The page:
A recent decision issued by the U.S. Court of Federal Claims could change the landscape regarding discovery – specifically expanding attorney-client privilege in commercial litigation. Under the court’s ruling, attorney client privilege includes communication with outside investors who have some stake in the litigation in question.
The Court’s Ruling
The decision involved a combative lawsuit involving a patent dispute. The court found that non-party equity investors still shared a common legal interest in the validity of the patent that was being disputed in the lawsuit. Simply put, because both companies had a mutually vested legal interest in the validity of the patents, they would need the ability to speak freely and confidentially regarding issues with those patents. For this reason, the communications between the plaintiff in the lawsuit and the investor did not waive any claims of attorney-client privilege.
The court did not go so far, however, as to determine whether a simple agreement to pay for litigation between parties was enough to equate “shared interest in litigation.” That being said, the court did not an equity investor who had a stake in disputed property had more than a merely commercial relationship with the other party.
The Underlying Dispute
The underlying dispute started nearly eight years ago with a claim by Security Point Holdings, Inc. (SPH) that the Transportation Safety Administration (TSA) violated its 2002 patent. The patent uses carts to move trays at security screener areas in airports. The TSA admitted to the violation, but claimed any invention by SPH was an obvious one. After a trial was held the Court of Federal Claims disagreed with TSA, not finding the invention obvious. The focus then turned to SPH’s damages.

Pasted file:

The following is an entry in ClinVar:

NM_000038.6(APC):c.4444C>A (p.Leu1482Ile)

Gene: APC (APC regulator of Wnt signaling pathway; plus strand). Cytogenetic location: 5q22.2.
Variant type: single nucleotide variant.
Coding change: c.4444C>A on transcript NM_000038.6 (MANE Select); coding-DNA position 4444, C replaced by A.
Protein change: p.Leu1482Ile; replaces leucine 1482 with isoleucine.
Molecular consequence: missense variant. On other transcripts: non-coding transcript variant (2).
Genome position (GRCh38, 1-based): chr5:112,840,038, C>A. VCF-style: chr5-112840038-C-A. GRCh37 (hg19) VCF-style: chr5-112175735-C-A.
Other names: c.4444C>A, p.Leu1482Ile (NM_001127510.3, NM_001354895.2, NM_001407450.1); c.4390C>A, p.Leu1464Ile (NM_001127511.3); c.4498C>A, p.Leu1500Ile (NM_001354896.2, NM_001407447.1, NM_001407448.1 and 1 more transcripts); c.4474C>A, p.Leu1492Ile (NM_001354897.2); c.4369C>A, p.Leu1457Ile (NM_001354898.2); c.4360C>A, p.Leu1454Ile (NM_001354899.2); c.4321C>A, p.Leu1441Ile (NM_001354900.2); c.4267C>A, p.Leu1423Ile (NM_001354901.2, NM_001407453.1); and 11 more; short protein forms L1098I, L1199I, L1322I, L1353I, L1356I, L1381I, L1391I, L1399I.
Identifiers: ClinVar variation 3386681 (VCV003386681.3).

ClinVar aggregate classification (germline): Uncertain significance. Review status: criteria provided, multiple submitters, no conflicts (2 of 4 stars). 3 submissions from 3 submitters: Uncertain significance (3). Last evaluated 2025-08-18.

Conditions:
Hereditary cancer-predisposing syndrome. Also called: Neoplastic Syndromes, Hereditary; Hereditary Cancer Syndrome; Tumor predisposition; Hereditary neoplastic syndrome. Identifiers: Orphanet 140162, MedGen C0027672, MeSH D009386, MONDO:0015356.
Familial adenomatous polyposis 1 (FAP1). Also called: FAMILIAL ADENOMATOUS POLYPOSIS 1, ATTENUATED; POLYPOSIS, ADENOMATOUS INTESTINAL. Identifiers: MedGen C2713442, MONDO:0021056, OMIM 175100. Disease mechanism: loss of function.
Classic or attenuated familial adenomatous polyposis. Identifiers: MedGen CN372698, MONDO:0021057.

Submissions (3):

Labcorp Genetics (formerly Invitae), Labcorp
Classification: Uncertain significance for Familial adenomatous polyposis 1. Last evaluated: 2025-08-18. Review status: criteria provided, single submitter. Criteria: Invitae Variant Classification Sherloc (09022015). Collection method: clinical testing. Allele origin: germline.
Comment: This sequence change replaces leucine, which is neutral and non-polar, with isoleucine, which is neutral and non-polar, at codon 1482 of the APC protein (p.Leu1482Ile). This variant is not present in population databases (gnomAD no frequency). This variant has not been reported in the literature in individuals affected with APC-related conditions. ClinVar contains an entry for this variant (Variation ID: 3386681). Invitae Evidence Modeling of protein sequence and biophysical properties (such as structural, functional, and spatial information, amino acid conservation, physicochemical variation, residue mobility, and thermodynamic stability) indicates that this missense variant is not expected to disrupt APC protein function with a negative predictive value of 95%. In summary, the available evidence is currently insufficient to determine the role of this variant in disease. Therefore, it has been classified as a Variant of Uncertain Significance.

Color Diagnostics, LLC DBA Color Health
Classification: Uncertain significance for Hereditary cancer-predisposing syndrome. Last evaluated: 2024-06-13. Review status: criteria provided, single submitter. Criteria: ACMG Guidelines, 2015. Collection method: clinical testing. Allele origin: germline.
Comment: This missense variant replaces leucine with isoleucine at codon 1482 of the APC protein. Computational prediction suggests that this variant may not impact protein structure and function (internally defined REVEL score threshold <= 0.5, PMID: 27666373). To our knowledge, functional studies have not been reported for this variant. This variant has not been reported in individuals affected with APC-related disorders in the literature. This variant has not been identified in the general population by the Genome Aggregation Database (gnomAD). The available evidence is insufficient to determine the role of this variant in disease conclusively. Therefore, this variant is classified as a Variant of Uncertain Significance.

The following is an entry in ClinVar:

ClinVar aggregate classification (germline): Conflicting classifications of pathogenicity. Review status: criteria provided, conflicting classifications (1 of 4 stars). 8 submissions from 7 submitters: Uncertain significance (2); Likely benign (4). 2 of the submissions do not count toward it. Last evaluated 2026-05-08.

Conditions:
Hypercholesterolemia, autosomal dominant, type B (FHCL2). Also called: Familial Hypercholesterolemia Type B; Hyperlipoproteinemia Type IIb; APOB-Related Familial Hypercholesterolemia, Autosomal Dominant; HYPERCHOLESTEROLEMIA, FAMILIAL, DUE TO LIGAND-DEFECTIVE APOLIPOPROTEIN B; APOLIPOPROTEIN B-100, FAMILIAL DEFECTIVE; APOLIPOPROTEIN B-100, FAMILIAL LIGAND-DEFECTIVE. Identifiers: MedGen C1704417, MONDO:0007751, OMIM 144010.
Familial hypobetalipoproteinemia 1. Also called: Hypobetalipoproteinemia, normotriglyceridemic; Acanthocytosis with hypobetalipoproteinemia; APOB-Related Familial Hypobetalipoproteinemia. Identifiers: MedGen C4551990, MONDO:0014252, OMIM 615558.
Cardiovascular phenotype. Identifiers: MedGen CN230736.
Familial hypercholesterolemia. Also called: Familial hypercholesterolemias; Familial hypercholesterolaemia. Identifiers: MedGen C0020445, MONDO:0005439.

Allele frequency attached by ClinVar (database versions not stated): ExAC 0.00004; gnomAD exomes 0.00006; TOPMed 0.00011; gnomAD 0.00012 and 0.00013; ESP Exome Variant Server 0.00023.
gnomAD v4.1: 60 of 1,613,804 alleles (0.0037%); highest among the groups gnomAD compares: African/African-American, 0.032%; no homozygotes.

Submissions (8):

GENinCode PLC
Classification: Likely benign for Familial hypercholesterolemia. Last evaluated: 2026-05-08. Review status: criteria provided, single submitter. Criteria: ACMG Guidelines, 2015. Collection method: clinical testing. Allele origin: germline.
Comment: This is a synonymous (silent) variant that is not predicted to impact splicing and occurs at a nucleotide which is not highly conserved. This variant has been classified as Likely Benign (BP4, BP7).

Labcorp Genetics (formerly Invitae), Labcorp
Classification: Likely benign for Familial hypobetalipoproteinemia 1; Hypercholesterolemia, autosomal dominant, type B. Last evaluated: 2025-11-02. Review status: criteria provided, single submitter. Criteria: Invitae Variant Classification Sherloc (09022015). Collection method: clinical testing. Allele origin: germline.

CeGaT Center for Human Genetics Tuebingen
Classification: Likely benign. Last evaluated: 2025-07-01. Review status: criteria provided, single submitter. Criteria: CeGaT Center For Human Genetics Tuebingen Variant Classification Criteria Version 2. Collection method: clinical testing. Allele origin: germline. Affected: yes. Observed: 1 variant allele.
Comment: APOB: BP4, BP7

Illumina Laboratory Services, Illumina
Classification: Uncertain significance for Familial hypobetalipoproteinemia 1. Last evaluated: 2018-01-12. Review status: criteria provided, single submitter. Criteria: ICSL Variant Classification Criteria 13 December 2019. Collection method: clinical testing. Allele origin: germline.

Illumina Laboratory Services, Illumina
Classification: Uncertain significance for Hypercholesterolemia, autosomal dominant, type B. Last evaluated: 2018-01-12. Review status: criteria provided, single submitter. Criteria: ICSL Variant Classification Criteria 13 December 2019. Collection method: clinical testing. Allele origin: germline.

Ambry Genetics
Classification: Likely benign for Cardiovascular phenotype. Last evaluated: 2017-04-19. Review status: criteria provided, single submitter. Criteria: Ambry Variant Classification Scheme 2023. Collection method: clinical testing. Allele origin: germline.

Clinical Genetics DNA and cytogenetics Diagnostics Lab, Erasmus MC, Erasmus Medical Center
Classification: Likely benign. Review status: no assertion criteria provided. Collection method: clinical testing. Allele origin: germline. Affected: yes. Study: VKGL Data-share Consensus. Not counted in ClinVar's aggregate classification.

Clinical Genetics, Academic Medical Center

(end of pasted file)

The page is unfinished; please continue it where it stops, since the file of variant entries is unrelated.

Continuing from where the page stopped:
During discovery to determine SPH’s actual damages, the government sought several financial and other documents including communications between SPH and its outside equity investor, Raptor. The equity investor’s interest in the case revolved around a pre-existing equity agreement between Raptor and SPH, which gave the investor an ownership interest in the patents at issue in the TSA lawsuit and involved a litigation funding agreement whereby Raptor would finance the case in exchange for a priority claim of proceeds from the suit if SPH were successful.
SPH objected to TSA’s discovery requests for its communications with Raptor claiming attorney-client privilege because the parties shared a common legal interest and the communications were related to legal, not commercial, matters. While the TSA conceded the documents were attorney-client privileged, they claimed SPH waived that privilege when it shared the communications with Raptor.
Attorney Client Privilege
In most circumstances, disclosing any communications to a third party that have to do with legal advice waives – or destroys – attorney-client privilege as to the topic of that communication. Just like many things in the law there is, however, an exception. Under the common-interest doctrine, communications with legal advice are protected if shared with a third party when that third party is an ally in a common legal cause with a party to the lawsuit.
The case is Security Point Holdings, Inc. v. TSA.